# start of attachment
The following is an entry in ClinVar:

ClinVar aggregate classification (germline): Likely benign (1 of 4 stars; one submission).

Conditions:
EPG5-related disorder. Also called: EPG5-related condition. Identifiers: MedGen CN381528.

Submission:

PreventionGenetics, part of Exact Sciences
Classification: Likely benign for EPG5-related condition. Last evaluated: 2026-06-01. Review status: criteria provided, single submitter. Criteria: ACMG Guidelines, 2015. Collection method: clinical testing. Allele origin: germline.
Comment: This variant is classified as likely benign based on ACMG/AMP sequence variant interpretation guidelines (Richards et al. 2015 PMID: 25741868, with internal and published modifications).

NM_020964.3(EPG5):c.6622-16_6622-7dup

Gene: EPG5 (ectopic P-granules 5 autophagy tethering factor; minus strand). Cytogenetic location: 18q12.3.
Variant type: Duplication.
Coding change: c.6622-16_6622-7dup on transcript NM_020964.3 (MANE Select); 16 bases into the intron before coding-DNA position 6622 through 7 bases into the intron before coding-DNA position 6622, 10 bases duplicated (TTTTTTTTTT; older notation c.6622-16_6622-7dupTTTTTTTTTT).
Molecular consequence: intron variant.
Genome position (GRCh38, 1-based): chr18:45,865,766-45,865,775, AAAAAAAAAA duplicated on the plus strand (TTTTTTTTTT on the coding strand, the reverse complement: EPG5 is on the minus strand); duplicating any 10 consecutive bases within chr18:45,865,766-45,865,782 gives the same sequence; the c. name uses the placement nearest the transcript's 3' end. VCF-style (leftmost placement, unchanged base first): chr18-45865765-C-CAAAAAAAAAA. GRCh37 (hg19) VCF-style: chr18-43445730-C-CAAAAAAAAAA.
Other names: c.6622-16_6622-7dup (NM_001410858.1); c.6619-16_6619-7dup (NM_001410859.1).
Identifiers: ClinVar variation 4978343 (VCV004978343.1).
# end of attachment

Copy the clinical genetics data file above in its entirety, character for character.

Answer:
The following is an entry in ClinVar:

ClinVar aggregate classification (germline): Likely benign (1 of 4 stars; one submission).

Conditions:
EPG5-related disorder. Also called: EPG5-related condition. Identifiers: MedGen CN381528.

Submission:

PreventionGenetics, part of Exact Sciences
Classification: Likely benign for EPG5-related condition. Last evaluated: 2026-06-01. Review status: criteria provided, single submitter. Criteria: ACMG Guidelines, 2015. Collection method: clinical testing. Allele origin: germline.
Comment: This variant is classified as likely benign based on ACMG/AMP sequence variant interpretation guidelines (Richards et al. 2015 PMID: 25741868, with internal and published modifications).

NM_020964.3(EPG5):c.6622-16_6622-7dup

Gene: EPG5 (ectopic P-granules 5 autophagy tethering factor; minus strand). Cytogenetic location: 18q12.3.
Variant type: Duplication.
Coding change: c.6622-16_6622-7dup on transcript NM_020964.3 (MANE Select); 16 bases into the intron before coding-DNA position 6622 through 7 bases into the intron before coding-DNA position 6622, 10 bases duplicated (TTTTTTTTTT; older notation c.6622-16_6622-7dupTTTTTTTTTT).
Molecular consequence: intron variant.
Genome position (GRCh38, 1-based): chr18:45,865,766-45,865,775, AAAAAAAAAA duplicated on the plus strand (TTTTTTTTTT on the coding strand, the reverse complement: EPG5 is on the minus strand); duplicating any 10 consecutive bases within chr18:45,865,766-45,865,782 gives the same sequence; the c. name uses the placement nearest the transcript's 3' end. VCF-style (leftmost placement, unchanged base first): chr18-45865765-C-CAAAAAAAAAA. GRCh37 (hg19) VCF-style: chr18-43445730-C-CAAAAAAAAAA.
Other names: c.6622-16_6622-7dup (NM_001410858.1); c.6619-16_6619-7dup (NM_001410859.1).
Identifiers: ClinVar variation 4978343 (VCV004978343.1).